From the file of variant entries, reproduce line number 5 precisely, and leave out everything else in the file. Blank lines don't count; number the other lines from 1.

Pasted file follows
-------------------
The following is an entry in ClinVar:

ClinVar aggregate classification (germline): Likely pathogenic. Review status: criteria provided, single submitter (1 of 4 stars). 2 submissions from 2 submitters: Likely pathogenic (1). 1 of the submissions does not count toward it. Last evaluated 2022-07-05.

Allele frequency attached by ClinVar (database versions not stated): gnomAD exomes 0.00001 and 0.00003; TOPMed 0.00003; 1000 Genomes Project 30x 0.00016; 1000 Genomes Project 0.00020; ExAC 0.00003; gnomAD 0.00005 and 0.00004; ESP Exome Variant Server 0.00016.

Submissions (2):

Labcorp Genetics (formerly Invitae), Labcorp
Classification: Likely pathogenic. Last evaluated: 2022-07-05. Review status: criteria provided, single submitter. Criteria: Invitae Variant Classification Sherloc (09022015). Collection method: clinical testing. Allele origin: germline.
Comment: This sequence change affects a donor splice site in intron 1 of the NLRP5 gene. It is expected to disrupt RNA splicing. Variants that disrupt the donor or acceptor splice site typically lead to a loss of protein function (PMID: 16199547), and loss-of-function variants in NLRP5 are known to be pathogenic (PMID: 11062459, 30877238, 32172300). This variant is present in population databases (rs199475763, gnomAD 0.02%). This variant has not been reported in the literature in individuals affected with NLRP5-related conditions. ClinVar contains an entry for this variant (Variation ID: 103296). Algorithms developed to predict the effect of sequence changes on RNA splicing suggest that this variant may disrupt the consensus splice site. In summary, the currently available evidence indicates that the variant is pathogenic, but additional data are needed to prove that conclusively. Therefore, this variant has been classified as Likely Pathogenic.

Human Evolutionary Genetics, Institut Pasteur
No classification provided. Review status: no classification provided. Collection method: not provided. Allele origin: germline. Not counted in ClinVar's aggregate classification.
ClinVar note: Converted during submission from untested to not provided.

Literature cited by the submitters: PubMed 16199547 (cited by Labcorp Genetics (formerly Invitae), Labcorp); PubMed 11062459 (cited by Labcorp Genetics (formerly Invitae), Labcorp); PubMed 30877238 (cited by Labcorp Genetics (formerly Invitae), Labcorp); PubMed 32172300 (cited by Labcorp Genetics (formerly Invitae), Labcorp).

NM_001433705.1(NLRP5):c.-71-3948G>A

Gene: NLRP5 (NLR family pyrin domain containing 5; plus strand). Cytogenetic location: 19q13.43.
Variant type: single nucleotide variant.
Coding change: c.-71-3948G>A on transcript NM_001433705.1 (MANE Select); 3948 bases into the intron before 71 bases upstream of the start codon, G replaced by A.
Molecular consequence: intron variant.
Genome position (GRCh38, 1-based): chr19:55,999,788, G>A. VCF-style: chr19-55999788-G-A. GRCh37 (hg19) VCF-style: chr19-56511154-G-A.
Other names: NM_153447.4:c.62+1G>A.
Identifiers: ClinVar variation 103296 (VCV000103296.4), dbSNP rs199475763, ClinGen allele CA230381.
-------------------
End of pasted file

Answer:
Labcorp Genetics (formerly Invitae), Labcorp